The catamaran was waiting for us in the harbour and we were thrilled to hear that this would be our ride for the day. We settled with our towels on the deck and enjoyed the sunshine and the tour. All drinks were free during the tour, and around lunch time we received a great meal.
Also included in the tour was a banana boat ride. However, due to the fact that we just had our lunch, we decided to bail on this one. What we were in for though was a fun parasailing adventure. Parasailing and a jet ski ride are optional with this tour, and come at an extra fee. After the tour, we were taken to an office where we could see our parasailing pictures. We received a USB stick with 51 pictures on it for 18 euros. We were with the two of us, so that of course was a bargain. And a great souvenir to keep.
During the tour we kept our eyes peeled for dolphins, but we weren’t lucky this time. The tour itself was great and a very relaxing way to see the island from a new angle. Not only did we get to see Gran Canaria this way, we also saw the island of Tenerife looming up in the distance. Another great day out.
3. Get lost in the streets of Agüimes
For the photography professionals and hobbyists among us, pay attention now. Agüimes is situated five kilometres from the east coast of Gran Canaria, and about 26 kilometres from Las Palmas. This gem just in the mountains is an absolute photographer’s paradise.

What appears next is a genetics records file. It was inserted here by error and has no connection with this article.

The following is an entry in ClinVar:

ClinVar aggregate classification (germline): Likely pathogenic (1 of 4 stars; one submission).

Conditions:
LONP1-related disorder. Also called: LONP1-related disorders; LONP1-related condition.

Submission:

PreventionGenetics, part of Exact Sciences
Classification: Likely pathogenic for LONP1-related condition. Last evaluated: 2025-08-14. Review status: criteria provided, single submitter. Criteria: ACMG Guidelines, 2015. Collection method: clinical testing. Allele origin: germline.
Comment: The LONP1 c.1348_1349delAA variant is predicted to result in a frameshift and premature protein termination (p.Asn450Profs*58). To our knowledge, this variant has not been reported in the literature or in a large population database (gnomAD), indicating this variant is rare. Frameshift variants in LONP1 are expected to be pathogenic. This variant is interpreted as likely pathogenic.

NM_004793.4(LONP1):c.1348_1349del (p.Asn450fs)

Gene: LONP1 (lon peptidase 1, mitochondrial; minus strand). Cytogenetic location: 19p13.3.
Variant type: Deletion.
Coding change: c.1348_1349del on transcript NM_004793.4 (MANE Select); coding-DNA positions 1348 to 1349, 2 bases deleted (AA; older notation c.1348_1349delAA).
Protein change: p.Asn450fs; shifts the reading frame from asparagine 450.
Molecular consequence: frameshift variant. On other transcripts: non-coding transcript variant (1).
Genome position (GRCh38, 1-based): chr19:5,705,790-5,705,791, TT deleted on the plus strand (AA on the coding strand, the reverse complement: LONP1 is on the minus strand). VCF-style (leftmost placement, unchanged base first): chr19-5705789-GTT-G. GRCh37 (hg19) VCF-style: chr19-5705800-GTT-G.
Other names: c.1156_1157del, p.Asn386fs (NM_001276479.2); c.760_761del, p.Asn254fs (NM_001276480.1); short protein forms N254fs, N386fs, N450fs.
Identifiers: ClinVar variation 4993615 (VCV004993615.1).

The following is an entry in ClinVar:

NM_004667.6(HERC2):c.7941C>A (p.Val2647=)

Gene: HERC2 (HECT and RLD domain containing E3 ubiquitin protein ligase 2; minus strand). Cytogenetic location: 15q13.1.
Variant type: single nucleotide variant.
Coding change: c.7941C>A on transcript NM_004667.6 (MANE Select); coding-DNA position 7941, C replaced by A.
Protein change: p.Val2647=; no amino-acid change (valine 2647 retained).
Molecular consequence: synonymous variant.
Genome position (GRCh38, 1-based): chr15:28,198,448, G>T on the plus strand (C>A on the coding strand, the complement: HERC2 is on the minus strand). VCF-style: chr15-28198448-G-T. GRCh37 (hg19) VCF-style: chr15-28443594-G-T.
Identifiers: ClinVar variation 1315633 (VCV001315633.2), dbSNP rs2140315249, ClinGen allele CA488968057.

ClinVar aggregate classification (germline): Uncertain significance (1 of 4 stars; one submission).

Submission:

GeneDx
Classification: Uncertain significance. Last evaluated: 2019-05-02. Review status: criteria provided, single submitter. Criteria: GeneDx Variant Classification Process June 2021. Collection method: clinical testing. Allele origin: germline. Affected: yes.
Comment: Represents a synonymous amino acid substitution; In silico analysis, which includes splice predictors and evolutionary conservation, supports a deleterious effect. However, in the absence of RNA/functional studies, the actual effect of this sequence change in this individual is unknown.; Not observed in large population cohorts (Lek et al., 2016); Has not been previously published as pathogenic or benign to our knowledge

Narrow, colourful streets, and statues in all shapes and sizes around every corner. It has a very Moorish feel to it, and most importantly (at least for me), you will notice that tourism is not as massively developed here yet compared to the southern part of the island.
It feels a bit like a pleasantly sleepy town, where the inhabitants can be found on the squares and on the terraces of their local cafes. They all seem to know each other and stop easily to make a chat.
I also found that the town offers a lot for the artsy fans. Without knowing what it was, I stumbled upon another colourful entrance that led me to three workshops. There was only one other lady there, and she explained to me that this used to be a typical Gran Canarian house that was converted into a workshop. Currently there are three artists creating their work. The first one creates objects from old plastic, the next one is a painter and the third artist makes ceramic objects. From the third artist I bought a ceramic magnet in the shape of a salamander.
Agüimes is easy to reach by car, and has a bus station with bus connections to Las Palmas.
4. Take silly pictures in the Maspalomas Dunes
Tucked between the resort towns of Maspalamos and Playa del Ingles you will find an interesting natural phenomenon. A 404-hectare area of sand dunes have built up here after the last ice age.